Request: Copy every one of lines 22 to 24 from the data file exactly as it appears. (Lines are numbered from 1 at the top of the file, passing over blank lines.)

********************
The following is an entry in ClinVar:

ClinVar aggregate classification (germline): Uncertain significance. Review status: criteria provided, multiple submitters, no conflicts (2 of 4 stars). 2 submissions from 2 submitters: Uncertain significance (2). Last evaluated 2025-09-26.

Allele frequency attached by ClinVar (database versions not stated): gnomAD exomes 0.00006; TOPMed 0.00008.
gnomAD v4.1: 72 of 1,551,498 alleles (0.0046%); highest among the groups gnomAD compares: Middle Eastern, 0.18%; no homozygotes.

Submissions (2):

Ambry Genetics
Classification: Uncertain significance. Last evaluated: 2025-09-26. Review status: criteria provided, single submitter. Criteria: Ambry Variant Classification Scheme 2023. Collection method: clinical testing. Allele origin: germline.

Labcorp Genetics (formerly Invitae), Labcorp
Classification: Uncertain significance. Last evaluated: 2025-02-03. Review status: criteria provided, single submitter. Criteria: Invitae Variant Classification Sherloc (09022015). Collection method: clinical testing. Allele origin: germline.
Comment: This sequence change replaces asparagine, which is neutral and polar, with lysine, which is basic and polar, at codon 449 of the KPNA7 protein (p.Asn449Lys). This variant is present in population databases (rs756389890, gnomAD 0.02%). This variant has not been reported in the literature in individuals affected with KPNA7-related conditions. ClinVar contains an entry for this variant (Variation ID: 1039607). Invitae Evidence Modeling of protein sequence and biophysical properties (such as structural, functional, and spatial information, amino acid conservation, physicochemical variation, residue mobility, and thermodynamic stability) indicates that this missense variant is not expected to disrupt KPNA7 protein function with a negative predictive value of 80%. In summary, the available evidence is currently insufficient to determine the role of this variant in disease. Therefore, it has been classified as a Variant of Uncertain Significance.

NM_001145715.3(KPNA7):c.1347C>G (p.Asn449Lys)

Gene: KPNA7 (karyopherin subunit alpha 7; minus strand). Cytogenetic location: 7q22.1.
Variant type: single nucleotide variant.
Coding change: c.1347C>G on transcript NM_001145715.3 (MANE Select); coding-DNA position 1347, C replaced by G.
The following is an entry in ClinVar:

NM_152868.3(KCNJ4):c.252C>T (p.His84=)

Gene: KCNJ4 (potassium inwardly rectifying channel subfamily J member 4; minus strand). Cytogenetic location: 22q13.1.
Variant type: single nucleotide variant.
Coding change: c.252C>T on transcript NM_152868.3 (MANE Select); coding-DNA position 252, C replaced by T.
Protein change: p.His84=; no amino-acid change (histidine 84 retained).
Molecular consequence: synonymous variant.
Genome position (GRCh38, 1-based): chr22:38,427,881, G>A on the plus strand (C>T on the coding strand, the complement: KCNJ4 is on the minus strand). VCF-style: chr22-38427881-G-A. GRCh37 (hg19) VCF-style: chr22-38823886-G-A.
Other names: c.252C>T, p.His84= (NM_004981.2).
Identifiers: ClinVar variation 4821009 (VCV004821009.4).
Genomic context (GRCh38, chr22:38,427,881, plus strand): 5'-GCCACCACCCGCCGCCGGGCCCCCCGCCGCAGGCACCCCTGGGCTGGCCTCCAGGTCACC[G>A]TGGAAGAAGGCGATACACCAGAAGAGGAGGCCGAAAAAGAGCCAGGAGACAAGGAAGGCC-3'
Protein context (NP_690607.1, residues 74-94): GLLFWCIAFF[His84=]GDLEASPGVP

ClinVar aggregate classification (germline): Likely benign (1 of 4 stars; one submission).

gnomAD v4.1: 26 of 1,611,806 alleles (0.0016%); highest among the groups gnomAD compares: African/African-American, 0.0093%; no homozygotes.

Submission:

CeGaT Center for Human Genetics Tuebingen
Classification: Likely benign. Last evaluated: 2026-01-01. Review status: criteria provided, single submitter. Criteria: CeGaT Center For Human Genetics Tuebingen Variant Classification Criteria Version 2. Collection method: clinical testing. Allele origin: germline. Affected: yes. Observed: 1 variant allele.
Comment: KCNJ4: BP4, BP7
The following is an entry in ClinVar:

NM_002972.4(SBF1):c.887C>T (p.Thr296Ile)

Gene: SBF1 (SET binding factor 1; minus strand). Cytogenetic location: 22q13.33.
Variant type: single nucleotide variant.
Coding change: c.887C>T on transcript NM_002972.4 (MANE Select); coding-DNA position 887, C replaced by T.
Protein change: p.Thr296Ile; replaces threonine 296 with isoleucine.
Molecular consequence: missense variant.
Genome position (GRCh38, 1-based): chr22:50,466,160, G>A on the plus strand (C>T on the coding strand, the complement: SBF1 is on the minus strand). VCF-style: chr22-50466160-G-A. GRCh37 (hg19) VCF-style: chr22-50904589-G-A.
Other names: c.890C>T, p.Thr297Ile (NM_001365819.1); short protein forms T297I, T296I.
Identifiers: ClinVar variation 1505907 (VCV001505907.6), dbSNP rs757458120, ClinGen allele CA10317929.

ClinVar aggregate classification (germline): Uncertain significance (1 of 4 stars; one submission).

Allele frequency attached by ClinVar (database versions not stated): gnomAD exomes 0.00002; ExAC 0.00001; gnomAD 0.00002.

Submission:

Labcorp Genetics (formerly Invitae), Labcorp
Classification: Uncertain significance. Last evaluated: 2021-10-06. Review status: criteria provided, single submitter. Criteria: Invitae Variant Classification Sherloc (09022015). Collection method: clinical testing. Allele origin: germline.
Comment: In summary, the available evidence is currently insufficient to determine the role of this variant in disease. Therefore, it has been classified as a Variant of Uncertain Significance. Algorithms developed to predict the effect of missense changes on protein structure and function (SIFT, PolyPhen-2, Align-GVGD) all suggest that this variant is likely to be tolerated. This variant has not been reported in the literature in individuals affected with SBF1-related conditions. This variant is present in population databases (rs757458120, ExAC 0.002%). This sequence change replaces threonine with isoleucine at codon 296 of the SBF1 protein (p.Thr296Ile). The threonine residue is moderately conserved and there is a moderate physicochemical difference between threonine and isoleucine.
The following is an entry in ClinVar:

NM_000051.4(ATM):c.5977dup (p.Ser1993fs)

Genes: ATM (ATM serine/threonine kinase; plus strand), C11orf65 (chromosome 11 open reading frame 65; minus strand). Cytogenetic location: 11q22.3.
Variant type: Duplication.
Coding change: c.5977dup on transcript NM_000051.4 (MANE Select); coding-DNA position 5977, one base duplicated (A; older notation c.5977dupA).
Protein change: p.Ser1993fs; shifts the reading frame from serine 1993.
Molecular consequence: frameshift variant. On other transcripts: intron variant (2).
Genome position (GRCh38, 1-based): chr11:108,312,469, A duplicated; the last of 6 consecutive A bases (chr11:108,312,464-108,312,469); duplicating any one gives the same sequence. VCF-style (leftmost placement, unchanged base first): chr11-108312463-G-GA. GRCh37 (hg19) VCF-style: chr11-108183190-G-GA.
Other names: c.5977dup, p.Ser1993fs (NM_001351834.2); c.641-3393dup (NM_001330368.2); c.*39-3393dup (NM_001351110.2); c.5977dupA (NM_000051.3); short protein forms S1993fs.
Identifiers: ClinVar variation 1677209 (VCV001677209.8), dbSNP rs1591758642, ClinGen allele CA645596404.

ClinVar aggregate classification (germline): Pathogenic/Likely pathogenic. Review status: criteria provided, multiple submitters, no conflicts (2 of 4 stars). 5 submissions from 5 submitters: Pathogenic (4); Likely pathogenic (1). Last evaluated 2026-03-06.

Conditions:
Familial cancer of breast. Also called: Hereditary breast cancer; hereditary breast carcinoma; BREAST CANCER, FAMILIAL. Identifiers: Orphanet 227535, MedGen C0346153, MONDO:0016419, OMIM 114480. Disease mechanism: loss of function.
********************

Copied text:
Genome position (GRCh38, 1-based): chr22:38,427,881, G>A on the plus strand (C>T on the coding strand, the complement: KCNJ4 is on the minus strand). VCF-style: chr22-38427881-G-A. GRCh37 (hg19) VCF-style: chr22-38823886-G-A.
Other names: c.252C>T, p.His84= (NM_004981.2).
Identifiers: ClinVar variation 4821009 (VCV004821009.4).